Republic of Ireland

Ireland is often referred to as the “Emerald Isle” because of its lush, green landscape. Naturally, landscape like that makes it an attractive proposition for walkers. However, the verdant countryside; the picturesque valleys, hills and mountain ranges and the awesome coastlines, are just a few pieces of the puzzle. There are a whole lot of other pieces which, when put together, show the sparkling nature of the Emerald Isle.

Walking in Ireland allows travellers to immerse themselves in the country’s rich history and culture. The world knows well that the Irish have always been passionate advocates for their country and its people. As a walking traveller, moving slowly through treasured regions that feature in popular culture and remembered history, it’s impossible not to experience that. The Irish are renowned for their hospitality and for walkers, whose presence shows their interest, the personal contact is always a highlight.

There are 43 designated “National Waymarked Trails” in Ireland. In the lowlands, these trails follow woodland paths, fields, riverbanks and quiet country roads. In the uplands, these trails follow forestry tracks and mountain paths. As explained below, Ireland’s trails follow roads to a greater extent than in the United Kingdom. It’s always worth looking at the amount of road walking a trail involves before embarking on it.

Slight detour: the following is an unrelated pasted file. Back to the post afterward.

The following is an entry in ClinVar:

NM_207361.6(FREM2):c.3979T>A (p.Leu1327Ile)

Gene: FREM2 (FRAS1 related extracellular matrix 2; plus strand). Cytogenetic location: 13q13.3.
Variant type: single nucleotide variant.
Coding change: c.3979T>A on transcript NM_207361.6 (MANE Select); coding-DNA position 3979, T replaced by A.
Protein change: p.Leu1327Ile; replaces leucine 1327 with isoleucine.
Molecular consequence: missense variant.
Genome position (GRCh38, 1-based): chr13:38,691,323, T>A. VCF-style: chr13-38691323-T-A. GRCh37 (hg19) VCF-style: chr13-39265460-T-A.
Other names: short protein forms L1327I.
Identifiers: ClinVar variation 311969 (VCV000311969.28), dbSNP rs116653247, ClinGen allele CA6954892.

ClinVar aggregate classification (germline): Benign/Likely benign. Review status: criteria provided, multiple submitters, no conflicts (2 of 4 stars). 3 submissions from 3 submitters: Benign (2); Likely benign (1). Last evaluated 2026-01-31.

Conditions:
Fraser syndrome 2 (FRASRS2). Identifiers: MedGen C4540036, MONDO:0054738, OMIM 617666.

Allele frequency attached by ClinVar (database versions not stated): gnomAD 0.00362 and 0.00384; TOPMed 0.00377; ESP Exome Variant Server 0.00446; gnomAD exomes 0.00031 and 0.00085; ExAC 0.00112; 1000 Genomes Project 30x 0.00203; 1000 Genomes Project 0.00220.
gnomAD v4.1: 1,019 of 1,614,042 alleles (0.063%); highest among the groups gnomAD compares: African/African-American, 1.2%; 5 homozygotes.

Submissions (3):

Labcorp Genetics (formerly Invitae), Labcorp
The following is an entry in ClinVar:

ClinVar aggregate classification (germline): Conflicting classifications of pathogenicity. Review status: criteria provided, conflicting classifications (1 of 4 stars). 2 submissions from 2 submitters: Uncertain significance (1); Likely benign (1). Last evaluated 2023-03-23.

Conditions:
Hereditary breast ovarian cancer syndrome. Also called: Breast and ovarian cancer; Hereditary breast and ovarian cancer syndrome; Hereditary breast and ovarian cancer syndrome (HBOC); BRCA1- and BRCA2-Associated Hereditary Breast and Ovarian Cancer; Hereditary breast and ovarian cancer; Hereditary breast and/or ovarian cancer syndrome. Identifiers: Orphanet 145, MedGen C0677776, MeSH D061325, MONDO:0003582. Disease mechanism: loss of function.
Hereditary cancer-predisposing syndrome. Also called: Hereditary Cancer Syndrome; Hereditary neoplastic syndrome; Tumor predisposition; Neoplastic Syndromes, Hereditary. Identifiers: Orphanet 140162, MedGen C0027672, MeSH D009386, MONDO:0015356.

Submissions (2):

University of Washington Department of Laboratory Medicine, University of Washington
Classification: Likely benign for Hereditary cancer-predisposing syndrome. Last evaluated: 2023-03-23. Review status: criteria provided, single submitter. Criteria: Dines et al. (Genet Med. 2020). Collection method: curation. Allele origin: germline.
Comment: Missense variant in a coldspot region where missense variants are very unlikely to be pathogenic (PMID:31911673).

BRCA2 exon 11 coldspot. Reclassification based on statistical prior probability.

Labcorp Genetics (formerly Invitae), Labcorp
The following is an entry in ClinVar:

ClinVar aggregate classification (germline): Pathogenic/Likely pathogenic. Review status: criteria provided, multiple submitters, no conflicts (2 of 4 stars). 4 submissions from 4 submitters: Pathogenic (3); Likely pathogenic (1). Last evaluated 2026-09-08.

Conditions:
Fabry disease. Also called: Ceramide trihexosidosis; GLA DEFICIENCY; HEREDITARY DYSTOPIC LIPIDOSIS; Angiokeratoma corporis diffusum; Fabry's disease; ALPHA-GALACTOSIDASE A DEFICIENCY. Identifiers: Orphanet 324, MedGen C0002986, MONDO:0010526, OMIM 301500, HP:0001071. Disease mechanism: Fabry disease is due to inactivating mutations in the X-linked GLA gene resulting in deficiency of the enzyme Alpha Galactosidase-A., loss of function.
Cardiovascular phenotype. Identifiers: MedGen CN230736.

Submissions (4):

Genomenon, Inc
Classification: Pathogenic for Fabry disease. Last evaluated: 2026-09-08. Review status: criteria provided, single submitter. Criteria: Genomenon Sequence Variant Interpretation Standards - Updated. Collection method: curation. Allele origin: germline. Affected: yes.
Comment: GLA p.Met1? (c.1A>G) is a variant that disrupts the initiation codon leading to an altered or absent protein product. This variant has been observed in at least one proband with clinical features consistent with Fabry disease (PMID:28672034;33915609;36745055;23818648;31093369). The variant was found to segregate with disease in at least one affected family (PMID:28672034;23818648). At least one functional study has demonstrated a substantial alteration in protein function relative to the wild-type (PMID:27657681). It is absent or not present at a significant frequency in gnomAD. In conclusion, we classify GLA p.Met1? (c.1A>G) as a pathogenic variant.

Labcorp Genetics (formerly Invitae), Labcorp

Unlike in the United Kingdom, there are no legally prescribed rights of way in Ireland. So, where a walking trail needs access to private land for the best route, agreement between the local authority and the landowner must be obtained. Where no agreement is reached, this can result in some tracks having substantial sections on public roads. Constant work is being done on developing sustainable recreational trails in Ireland with the aim that trails will follow roads for less than 10% of their length and that appropriate support services will be available.

 

For ease of reference, we’ve split Ireland into its eastern and western halves. Click on the button below for information on walking in that half of the country


Eastern Ireland

Western Ireland